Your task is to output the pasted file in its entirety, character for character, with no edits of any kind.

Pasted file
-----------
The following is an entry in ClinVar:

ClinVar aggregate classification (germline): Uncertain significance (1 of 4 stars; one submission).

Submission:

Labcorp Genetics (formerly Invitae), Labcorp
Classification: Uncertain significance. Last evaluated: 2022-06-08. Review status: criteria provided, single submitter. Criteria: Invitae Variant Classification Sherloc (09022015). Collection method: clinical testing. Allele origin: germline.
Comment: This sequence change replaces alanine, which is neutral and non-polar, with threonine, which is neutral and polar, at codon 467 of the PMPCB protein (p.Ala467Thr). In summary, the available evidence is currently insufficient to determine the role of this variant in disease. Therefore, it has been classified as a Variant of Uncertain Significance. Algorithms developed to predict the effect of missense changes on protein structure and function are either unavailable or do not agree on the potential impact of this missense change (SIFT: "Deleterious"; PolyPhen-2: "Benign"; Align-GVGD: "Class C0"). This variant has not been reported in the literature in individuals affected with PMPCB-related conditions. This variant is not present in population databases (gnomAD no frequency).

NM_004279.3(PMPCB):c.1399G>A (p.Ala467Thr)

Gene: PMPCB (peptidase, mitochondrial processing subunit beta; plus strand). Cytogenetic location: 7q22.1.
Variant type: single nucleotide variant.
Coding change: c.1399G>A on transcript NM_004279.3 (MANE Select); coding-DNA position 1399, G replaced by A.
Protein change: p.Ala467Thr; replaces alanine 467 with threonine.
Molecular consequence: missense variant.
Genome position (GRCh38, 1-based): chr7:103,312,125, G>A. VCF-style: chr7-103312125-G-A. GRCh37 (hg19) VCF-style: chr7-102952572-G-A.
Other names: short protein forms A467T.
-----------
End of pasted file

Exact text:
The following is an entry in ClinVar:

ClinVar aggregate classification (germline): Uncertain significance (1 of 4 stars; one submission).

Submission:

Labcorp Genetics (formerly Invitae), Labcorp
Classification: Uncertain significance. Last evaluated: 2022-06-08. Review status: criteria provided, single submitter. Criteria: Invitae Variant Classification Sherloc (09022015). Collection method: clinical testing. Allele origin: germline.
Comment: This sequence change replaces alanine, which is neutral and non-polar, with threonine, which is neutral and polar, at codon 467 of the PMPCB protein (p.Ala467Thr). In summary, the available evidence is currently insufficient to determine the role of this variant in disease. Therefore, it has been classified as a Variant of Uncertain Significance. Algorithms developed to predict the effect of missense changes on protein structure and function are either unavailable or do not agree on the potential impact of this missense change (SIFT: "Deleterious"; PolyPhen-2: "Benign"; Align-GVGD: "Class C0"). This variant has not been reported in the literature in individuals affected with PMPCB-related conditions. This variant is not present in population databases (gnomAD no frequency).

NM_004279.3(PMPCB):c.1399G>A (p.Ala467Thr)

Gene: PMPCB (peptidase, mitochondrial processing subunit beta; plus strand). Cytogenetic location: 7q22.1.
Variant type: single nucleotide variant.
Coding change: c.1399G>A on transcript NM_004279.3 (MANE Select); coding-DNA position 1399, G replaced by A.
Protein change: p.Ala467Thr; replaces alanine 467 with threonine.
Molecular consequence: missense variant.
Genome position (GRCh38, 1-based): chr7:103,312,125, G>A. VCF-style: chr7-103312125-G-A. GRCh37 (hg19) VCF-style: chr7-102952572-G-A.
Other names: short protein forms A467T.